Ending hunger top priority for Caribbean

FAO Director-General speaks at Caribbean Community agriculture ministers’ meeting on ending hunger and malnutrition

FAO NEWS | 25 February 2015 – Over the last two decades efforts to combat hunger and malnutrition in the Caribbean have made substantial progress, but these need to be further strengthened, according to FAO Director-General José Graziano da Silva.

A farmer inspecting a maize crop in Haiti. FAO/Giuseppe Bizzarri

A farmer inspecting a maize crop in Haiti. FAO/Giuseppe Bizzarri

Since 1990 the prevalence of undernourishment in the Caribbean fell from 27 to 20 percent, but even now more than 7.5 million people still suffer hunger while obesity is another challenge the region faces, he noted in a statement yesterday to agriculture ministers from the Caribbean Community (CARICOM). They were meeting ahead of this week’s CARICOM summit which is also slated to take place in the Bahamas.

“Ensuring food security and nutrition for all needs to be our main goal,” Graziano da Silva said, noting how the CARICOM nations are addressing this by bringing together a series of strategies that tackle the “multiple dimensions of food insecurity”.

“This is a winning combination, and FAO is proud to play an active part in all these efforts,” he said.

At a CARICOM level this is represented by CARICOM’s Food and Nutrition Security Action Plan approved in 2011. The FAO Director-General noted that at a national level many of CARICOM’s 15 member states are developing national action plans in response to the Zero Hunger Challenge launched by the United Nations Secretary-General.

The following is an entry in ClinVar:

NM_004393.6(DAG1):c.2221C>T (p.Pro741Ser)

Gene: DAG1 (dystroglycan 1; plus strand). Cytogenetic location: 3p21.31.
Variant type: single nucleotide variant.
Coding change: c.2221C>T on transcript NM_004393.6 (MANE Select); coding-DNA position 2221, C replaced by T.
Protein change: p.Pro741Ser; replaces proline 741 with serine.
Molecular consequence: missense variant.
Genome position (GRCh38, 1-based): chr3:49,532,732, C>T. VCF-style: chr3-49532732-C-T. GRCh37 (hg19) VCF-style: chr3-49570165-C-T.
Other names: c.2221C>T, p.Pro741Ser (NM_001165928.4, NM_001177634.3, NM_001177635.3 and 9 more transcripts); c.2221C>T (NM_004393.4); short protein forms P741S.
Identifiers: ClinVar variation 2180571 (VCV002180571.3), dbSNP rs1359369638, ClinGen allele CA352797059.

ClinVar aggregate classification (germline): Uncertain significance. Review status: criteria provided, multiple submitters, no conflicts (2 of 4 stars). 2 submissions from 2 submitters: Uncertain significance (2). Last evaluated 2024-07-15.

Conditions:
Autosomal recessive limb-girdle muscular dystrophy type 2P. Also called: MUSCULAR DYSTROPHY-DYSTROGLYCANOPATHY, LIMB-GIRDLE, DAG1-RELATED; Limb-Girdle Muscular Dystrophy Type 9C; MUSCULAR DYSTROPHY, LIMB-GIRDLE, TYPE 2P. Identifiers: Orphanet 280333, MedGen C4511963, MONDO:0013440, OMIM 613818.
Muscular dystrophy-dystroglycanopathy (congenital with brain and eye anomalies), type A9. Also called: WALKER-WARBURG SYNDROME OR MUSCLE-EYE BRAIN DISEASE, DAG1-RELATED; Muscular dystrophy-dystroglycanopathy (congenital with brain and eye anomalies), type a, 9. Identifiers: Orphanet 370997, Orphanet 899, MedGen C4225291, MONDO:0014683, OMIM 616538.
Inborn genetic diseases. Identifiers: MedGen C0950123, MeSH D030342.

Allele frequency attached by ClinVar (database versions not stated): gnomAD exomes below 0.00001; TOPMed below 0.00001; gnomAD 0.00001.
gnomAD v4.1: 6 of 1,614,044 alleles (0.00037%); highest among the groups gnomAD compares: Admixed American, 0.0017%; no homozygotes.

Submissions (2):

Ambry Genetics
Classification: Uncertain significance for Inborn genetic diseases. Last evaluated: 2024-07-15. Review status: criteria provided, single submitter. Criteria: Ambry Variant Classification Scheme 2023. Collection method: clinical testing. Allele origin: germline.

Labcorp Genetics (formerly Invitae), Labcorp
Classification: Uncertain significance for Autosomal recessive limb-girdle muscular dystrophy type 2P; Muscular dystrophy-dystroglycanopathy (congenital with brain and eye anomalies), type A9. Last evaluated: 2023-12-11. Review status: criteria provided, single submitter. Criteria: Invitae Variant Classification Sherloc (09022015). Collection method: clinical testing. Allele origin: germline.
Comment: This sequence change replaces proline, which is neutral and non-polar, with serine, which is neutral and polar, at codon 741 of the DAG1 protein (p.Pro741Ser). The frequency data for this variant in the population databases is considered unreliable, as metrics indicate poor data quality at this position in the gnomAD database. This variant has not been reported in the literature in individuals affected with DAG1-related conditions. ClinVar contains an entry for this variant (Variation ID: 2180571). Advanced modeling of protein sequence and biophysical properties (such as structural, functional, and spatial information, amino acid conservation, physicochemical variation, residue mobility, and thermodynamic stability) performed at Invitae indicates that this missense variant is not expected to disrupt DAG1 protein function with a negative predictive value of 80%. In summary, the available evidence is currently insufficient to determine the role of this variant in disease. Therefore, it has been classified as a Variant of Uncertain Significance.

Tapping agriculture’s full potential

Speaking to the ministers, the FAO Director-General stressed how a vibrant agricultural sector helps to drive sustainable and inclusive development in the Caribbean.

“Agriculture creates employment opportunities, especially important for the youth, and is critical to reduce rural poverty. Agriculture can supply the Caribbean tourism industry,” he said, adding that local production can help recover and revitalise traditional crops and increase self-sufficiency during times of volatile international food prices and food import bills.

Building resilience against natural hazards

Graziano da Silva noted how the island nations of the Caribbean are particularly vulnerable to extreme natural events such as hurricanes, how these are made more frequent, violent and unpredictable by climate change, and how they threaten agriculture, food security and sustainable development.

In this context, he underscored the importance of disaster risk management, raising preparedness levels, adapting to climate change and building resilience.

Read the full article, including more about FAO’s work for Zero Hunger in Latin America & the Caribbean